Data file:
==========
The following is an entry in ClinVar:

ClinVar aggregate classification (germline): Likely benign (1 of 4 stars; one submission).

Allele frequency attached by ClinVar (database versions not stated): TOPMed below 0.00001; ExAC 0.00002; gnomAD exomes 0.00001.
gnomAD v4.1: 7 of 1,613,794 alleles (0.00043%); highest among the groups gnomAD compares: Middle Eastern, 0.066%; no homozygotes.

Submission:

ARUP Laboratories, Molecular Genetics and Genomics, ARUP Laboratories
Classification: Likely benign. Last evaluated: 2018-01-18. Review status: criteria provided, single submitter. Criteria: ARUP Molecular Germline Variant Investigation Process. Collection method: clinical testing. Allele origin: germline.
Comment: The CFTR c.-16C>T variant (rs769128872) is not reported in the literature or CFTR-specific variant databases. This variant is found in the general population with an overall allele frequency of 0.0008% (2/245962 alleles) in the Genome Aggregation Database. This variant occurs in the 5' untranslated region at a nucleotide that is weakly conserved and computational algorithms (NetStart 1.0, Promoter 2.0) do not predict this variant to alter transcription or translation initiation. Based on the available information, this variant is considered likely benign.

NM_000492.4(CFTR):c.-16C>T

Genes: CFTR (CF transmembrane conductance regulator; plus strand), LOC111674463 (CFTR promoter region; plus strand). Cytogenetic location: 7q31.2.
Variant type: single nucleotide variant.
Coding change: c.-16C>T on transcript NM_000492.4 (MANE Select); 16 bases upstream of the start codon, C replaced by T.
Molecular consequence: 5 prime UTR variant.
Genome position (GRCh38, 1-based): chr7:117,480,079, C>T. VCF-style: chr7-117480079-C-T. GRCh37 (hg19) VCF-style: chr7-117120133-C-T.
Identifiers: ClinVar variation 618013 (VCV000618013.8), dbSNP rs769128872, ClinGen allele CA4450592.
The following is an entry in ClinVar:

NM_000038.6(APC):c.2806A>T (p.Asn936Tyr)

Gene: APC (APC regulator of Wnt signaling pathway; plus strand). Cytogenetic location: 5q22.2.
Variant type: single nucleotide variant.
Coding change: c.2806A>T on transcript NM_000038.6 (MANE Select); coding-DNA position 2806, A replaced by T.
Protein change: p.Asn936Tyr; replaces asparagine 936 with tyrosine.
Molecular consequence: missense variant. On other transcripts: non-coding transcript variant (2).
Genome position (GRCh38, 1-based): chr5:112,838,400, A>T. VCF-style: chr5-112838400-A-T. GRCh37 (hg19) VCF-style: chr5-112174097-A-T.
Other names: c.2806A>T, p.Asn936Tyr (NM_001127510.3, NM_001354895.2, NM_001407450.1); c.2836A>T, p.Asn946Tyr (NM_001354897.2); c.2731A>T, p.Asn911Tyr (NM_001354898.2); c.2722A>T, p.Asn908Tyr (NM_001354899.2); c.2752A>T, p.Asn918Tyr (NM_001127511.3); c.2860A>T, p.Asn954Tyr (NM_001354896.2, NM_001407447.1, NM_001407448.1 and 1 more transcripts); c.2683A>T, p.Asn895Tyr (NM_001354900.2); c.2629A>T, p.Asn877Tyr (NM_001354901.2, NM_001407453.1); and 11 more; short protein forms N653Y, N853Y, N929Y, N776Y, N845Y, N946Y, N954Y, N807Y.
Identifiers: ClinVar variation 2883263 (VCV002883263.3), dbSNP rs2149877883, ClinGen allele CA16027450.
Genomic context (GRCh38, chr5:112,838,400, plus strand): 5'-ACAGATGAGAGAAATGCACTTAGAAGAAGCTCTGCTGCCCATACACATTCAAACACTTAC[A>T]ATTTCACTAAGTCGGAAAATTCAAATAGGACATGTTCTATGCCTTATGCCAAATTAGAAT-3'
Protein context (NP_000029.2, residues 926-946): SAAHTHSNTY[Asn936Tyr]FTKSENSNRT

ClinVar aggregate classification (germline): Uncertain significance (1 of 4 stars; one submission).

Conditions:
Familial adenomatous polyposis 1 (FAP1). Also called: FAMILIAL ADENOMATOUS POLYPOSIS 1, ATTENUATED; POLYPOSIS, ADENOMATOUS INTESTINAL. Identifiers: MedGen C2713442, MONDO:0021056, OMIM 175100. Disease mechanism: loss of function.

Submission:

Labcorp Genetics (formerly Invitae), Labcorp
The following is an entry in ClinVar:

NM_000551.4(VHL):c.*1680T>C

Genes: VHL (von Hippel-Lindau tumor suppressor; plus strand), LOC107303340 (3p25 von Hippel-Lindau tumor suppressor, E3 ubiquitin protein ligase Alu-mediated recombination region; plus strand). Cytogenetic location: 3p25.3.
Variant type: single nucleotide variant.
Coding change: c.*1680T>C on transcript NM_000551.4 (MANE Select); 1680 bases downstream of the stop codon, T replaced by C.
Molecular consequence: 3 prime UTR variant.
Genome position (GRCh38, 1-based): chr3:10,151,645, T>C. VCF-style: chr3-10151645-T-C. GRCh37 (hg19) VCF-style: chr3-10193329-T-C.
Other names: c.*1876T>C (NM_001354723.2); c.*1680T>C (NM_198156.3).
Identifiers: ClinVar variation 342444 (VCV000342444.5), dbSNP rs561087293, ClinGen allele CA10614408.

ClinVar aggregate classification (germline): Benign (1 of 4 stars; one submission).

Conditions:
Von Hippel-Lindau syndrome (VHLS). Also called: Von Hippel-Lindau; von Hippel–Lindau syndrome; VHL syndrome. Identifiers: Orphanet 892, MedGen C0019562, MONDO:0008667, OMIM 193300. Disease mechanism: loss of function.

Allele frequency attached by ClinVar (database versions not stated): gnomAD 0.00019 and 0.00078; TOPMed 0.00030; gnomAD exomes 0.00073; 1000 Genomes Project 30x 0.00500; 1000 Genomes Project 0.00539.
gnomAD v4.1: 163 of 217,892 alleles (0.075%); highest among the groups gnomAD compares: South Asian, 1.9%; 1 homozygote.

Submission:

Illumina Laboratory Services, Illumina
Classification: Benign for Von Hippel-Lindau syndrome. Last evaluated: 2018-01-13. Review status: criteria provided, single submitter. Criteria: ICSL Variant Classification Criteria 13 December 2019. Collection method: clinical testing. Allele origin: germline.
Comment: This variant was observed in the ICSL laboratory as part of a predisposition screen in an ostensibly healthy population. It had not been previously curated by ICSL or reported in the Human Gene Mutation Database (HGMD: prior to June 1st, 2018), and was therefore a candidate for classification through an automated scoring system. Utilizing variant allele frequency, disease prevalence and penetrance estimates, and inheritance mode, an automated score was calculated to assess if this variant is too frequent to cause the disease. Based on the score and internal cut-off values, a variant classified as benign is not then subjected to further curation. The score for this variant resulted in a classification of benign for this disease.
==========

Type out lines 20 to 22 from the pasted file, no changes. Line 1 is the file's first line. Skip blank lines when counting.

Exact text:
Coding change: c.2806A>T on transcript NM_000038.6 (MANE Select); coding-DNA position 2806, A replaced by T.
Protein change: p.Asn936Tyr; replaces asparagine 936 with tyrosine.
Molecular consequence: missense variant. On other transcripts: non-coding transcript variant (2).